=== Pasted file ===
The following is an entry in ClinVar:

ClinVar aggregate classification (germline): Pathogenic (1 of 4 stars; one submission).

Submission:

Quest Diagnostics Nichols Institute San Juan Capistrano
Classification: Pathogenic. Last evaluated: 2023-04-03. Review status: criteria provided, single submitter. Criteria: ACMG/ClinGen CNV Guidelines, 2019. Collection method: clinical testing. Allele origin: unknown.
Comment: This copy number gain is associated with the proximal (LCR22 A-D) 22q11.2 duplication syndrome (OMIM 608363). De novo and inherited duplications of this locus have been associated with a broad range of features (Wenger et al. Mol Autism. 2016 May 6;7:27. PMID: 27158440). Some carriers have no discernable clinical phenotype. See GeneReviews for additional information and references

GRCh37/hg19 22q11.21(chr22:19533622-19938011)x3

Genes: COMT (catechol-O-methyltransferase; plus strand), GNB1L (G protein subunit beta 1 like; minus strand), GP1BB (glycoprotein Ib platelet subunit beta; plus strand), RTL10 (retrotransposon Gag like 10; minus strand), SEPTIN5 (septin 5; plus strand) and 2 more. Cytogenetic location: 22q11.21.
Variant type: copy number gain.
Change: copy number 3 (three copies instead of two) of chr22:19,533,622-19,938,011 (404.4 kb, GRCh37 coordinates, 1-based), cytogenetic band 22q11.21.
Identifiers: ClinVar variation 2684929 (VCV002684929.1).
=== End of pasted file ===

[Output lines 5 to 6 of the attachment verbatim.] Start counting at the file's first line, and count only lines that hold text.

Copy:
Classification: Pathogenic. Last evaluated: 2023-04-03. Review status: criteria provided, single submitter. Criteria: ACMG/ClinGen CNV Guidelines, 2019. Collection method: clinical testing. Allele origin: unknown.
Comment: This copy number gain is associated with the proximal (LCR22 A-D) 22q11.2 duplication syndrome (OMIM 608363). De novo and inherited duplications of this locus have been associated with a broad range of features (Wenger et al. Mol Autism. 2016 May 6;7:27. PMID: 27158440). Some carriers have no discernable clinical phenotype. See GeneReviews for additional information and references